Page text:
Texas AFT Testimony to the Senate Education Committee Regarding SB 1408

San Antonio AllianceUncategorized

Please take out your No. 2 pencil and complete the following sentence:

Our state’s fixation on high-stakes standardized testing…

(a) Improves the quality of public education.

(b) Prepares our students to compete in a global economy.

(c ) Improves the quality of teaching.

(d) None of the above.

If you answered (d), you share the view of increasing numbers of educators and parents who have become deeply disillusioned with the current accountability system and what it has done to teaching and learning in our classrooms. More and more teachers and parents see a school system that is mostly about preparing students to take tests, not preparing them for life.

Until the test-driven distortion of the classroom experience is corrected, Texas AFT foresees no meaningful difference between current performance ratings labels and the A-through-F labels proposed in SB 1408. These labels for schools are of more value to real-estate agents in their advertisements than to educators and students in the classroom or to the public at large.

What matters, of course, is not the label–“exemplary” or “A”; “recognized” or“B”; “acceptable” or “C”;“unacceptable” or “D” or “F.” What matters is whether the indicators behind the labels reflect the reality of what’s going on in our schools, which is not reducible to a one-word or one-letter-grade label.

Unless the criteria for the new ratings are different from the flawed basis for current ratings, the new ratings will be no improvement. You have little or no reason for confidence that current ratings, based primarily on students’ scores on snapshot state tests, capture a trustworthy picture of school performance.

There is a broad scholarly consensus on the need to reform our test-driven accountability system. That consensus is reflected well in a Texas Tribune commentary by Prof. Carolyn Heinrich of the University of Texas School of Public Affairs that appeared on March 26, just two days ago. Dr. Heinrich wrote:

“There is growing agreement that we can design a better test-based accountability system that maintains high standards, costs less, makes more effective use of testing data and reduces harmful, unintended consequences that have been documented nationally as well as in Texas. Research definitively shows that these negative effects —including excessive focus on test-taking skills; outright cheating and manipulation of the test-taking process; reduced student effort, withdrawal and lower self-expectations; dampened intrinsic motivation to learn; and lower graduation rates — are exacerbated when high stakes are attached to test scores and are most detrimental for the lower-performing schools and student subgroups at greatest risk.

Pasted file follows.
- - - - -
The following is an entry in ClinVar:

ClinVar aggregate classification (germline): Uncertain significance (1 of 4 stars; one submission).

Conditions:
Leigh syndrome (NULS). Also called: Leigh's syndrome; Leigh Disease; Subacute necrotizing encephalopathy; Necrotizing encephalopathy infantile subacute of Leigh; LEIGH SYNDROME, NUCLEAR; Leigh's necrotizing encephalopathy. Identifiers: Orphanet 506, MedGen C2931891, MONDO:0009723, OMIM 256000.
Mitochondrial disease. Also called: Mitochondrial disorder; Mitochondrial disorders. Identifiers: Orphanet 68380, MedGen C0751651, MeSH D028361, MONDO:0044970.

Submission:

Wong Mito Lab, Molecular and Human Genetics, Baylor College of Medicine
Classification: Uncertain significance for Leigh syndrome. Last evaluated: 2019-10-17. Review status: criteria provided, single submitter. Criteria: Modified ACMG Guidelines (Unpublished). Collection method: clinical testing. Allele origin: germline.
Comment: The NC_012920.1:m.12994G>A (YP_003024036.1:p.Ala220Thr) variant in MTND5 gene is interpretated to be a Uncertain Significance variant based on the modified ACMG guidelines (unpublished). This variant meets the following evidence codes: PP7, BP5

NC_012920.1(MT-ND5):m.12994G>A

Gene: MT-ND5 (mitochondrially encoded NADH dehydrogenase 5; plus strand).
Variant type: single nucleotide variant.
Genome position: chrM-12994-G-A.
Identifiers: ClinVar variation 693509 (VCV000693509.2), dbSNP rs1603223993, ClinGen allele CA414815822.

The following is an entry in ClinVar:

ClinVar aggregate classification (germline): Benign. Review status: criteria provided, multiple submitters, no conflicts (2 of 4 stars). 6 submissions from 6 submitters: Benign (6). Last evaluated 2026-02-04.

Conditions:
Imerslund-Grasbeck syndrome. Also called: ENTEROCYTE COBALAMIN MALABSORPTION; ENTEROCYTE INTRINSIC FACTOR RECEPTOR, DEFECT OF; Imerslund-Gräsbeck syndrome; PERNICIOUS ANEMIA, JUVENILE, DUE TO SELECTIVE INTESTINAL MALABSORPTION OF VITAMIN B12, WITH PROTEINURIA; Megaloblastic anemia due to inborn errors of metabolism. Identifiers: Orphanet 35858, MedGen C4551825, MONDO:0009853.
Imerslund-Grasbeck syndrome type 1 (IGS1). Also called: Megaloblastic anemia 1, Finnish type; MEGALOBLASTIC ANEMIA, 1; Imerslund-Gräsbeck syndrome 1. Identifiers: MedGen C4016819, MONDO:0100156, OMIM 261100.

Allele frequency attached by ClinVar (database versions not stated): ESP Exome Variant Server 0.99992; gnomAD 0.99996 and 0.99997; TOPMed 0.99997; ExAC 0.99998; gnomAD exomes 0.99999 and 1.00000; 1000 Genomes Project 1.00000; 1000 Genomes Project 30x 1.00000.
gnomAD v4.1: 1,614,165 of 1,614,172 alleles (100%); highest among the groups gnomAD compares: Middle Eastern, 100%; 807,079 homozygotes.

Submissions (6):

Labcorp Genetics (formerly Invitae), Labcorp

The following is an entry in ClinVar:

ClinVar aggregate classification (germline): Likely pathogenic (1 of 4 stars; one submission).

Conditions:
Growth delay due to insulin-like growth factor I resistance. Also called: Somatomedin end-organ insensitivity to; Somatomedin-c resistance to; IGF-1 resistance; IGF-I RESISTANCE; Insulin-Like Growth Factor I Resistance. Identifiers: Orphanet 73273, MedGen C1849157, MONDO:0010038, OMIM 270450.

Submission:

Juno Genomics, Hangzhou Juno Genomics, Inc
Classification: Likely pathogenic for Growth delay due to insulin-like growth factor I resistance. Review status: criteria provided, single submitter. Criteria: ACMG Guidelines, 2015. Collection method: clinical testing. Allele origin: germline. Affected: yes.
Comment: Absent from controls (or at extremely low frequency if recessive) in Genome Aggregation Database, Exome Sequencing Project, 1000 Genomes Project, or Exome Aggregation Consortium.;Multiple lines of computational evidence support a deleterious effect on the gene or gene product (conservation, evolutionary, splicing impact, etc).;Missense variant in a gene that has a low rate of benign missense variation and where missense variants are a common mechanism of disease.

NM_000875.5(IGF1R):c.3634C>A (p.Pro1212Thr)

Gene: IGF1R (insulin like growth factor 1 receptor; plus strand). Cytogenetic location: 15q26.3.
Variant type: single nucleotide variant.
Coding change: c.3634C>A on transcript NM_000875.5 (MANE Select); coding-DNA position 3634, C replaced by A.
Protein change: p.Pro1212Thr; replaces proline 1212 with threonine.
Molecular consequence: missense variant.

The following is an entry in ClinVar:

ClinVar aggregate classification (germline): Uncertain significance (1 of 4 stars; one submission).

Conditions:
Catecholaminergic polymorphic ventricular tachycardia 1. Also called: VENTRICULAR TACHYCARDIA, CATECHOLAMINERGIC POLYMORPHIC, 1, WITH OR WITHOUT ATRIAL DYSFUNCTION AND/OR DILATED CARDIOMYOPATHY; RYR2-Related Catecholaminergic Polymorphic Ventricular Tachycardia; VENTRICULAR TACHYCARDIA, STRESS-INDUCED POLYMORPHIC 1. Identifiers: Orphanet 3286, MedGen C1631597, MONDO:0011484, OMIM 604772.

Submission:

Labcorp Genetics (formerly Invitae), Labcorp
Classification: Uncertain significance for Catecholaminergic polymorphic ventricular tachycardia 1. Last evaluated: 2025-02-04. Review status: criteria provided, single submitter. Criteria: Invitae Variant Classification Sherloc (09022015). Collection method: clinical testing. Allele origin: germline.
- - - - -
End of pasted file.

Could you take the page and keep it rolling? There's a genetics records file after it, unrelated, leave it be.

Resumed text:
“We have over-invested in testing (as if it was some kind of ‘magic bullet’) and under-invested in other tools for educational improvement. We need multidimensional measures of student achievement that recognize the many types and areas of learning linked to students’ educational and career success….And test scores will be more effective tools for addressing student learning deficits and promoting accountability if we focus on their use for diagnostic purposes….

“The reason that proponents of the current flawed system do not cite any credible research that supports a causallink between this type of aggressive, test-based accountability system and student improvement is that it does not exist. Linda Darling-Hammond of Stanford University stated it well: ‘The notions of standards and accountability have become synonymous with mandates for student testing that are unconnected to policies addressing the quality of teaching, the allocation of resources, or the nature of schooling. Tests are asked to take on burdens of decision-making and of instructional improvement, which they are not designed to carry and are not capable of accomplishing.’”

Texas AFT urges you to heed this sound advice. Please focus less on selecting new shorthand ratings labels and more on the real substance of educational improvement, which is not captured by the prevailing reflexive reliance on scores on standardized tests as the be-all, end-all of education.